A pale, pale cousin of Tullet’s best-seller.

TAP TO PLAY!

Blip is a round red creature who’s out to win a game.

He tells readers he needs to reach a numbered bar (it looks like a horizontal row of five Tetris blocks) to win. He is very willing to tell readers how they can help him win and “get a surprise.” Shake the book so he bounces—but that’s too fast. Tilt to the right and then left (the countdown of five numbers is now at four). How about tapping? Or filling up your mouth with air so Blip will blow up like a balloon? The numbers are down to one! But then the game is won, and suddenly sharing the plain white background is a green door, with a purple figure visible through its window. The surprise is a new friend, purple and clearly feminine, gender coded with eyelashes and a yellow bow in her topknot. The graphics are clear, sharp and geometric, pleasing and vivid against white backgrounds. Blip is quite direct about what he wants readers to do, and they may indeed enjoy the shouting, tapping, whispering and shaking. If they do, chances are good they are not familiar with Hervé Tullet’s Press Here (2011), which sets the bar extremely high for any book that attempts to mimic the interaction of a tablet or computer game. Blip does not meet it.

A pale, pale cousin of Tullet’s best-seller. (Picture book. 3-6)

Pub Date: Oct. 7, 2014

ISBN: 978-0-06-228684-0

Page Count: 40

Publisher: Balzer + Bray/HarperCollins

Review Posted Online: Aug. 27, 2014

Kirkus Reviews Issue: Sept. 15, 2014

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THE GRUFFALO

The action of this rhymed and humorous tale centers upon a mouse who "took a stroll/through the deep dark wood./A fox saw the mouse/and the mouse looked good." The mouse escapes being eaten by telling the fox that he is on his way to meet his friend the gruffalo (a monster of his imagination), whose favorite food is roasted fox. The fox beats a hasty retreat. Similar escapes are in store for an owl and a snake; both hightail it when they learn the particulars: tusks, claws, terrible jaws, eyes orange, tongue black, purple prickles on its back. When the gruffalo suddenly materializes out of the mouse's head and into the forest, the mouse has to think quick, declaring himself inedible as the "scariest creature in the deep dark wood," and inviting the gruffalo to follow him to witness the effect he has on the other creatures. When the gruffalo hears that the mouse's favorite food is gruffalo crumble, he runs away. It's a fairly innocuous tale, with twists that aren't sharp enough and treachery that has no punch. Scheffler's funny scenes prevent the suspense from culminating; all his creatures, predator and prey, are downright lovable. (Picture book. 3-6)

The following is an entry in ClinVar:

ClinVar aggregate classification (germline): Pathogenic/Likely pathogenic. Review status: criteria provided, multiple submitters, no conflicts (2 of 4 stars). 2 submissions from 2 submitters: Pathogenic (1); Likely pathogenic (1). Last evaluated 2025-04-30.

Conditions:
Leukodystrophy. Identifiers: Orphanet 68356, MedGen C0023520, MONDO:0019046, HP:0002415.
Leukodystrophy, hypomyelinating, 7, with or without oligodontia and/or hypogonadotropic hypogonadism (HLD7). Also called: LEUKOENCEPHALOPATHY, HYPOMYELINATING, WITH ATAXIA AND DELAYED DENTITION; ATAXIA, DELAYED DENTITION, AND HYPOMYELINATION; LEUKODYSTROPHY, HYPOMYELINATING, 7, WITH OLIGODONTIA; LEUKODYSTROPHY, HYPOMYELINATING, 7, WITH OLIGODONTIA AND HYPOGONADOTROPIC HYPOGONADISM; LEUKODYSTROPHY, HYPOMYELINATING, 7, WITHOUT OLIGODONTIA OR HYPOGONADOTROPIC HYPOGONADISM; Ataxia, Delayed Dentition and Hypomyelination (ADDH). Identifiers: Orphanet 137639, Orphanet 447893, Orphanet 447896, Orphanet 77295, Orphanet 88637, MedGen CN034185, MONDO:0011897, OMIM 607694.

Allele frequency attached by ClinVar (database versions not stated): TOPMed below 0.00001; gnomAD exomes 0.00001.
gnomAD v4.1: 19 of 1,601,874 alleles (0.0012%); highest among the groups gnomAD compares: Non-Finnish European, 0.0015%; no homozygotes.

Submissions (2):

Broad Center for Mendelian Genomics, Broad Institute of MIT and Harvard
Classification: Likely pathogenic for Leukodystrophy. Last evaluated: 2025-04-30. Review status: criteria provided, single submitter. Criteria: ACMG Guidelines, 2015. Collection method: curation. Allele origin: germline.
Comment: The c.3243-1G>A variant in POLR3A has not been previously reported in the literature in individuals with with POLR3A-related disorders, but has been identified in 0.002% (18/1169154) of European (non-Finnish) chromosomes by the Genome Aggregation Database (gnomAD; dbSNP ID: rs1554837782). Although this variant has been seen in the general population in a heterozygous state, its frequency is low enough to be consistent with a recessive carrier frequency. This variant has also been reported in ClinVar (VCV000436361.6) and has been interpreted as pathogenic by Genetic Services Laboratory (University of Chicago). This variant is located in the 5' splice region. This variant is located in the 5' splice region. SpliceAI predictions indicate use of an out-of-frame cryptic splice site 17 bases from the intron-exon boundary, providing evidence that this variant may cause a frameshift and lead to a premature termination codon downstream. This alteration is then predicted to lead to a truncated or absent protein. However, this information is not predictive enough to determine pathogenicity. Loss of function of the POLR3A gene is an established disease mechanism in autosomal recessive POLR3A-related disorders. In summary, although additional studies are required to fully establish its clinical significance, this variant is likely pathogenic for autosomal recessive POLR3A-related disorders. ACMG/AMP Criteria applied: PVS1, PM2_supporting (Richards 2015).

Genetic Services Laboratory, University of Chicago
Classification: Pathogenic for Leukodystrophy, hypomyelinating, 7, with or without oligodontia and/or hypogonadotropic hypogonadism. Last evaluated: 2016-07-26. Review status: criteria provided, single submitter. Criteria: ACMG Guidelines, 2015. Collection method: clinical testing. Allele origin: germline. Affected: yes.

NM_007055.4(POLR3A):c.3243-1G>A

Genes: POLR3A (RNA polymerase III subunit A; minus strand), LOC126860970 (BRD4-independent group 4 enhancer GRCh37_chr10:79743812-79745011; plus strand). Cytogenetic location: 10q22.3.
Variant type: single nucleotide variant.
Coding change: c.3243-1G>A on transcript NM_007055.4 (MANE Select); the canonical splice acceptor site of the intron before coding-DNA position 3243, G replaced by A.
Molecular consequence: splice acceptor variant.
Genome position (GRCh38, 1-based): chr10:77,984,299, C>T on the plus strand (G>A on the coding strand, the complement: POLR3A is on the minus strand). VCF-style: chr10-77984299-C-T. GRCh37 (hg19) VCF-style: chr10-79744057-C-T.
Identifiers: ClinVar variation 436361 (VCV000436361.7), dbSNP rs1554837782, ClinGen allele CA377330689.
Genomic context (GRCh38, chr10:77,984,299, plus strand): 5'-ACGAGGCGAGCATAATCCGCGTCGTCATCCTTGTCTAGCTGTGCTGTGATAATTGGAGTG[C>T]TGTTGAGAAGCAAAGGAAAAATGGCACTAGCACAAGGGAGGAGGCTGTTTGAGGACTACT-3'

Pub Date: June 1, 1999

ISBN: 0-8037-2386-5

Page Count: 32

Publisher: Dial Books

Review Posted Online: May 20, 2010

Kirkus Reviews Issue: June 1, 1999

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Fun enough once through, but not much more.

THE SPAGHETTI-SLURPING SEWER SERPENT

A pint-sized sleuth tracks a purple underground monster.

When Mom scrapes the family's uneaten spaghetti into the sink, young Sammy Sanders hears strange slurping sounds. He becomes "77 percent convinced" that a spaghetti-slurping serpent lives in his sewer, and can't get to sleep. The next morning, Sammy and his little sister Sally investigate. There are meatballs and strands of limp spaghetti around the manhole cover! Sammy, whose round glasses make the whites of his eyes look as enormous as an owl's, can barely contain his excitement. After he removes the cover, Sally slips on some sauce and lands in the sewer, becoming a smelly sludgy mess. Sammy's left to investigate alone and comes up with a brilliant idea. Late that night, he sneaks out of the house with a salty snack for himself and a bowl of spaghetti for the serpent. But he falls asleep, and the huge serpent slithers up to the scrumptious spaghetti. Slurping sounds startle Sammy awake; he's face-to-face with the monster. There's just one thing to do: Share! Sammy' salty snack earns him a friend for life. And that night, he sleeps soundly, 100% sure that there's a serpent in his sewer. Zenz's illustrations, in Prismacolor colored pencil, look generic, but Ripes' yarn has pace and phonetic crackle.

Fun enough once through, but not much more.    (Picture book. 3-6)

Pub Date: April 1, 2012

ISBN: 978-0-7614-6101-2

Page Count: 32

Publisher: Marshall Cavendish

Review Posted Online: Feb. 29, 2012

Kirkus Reviews Issue: March 15, 2012

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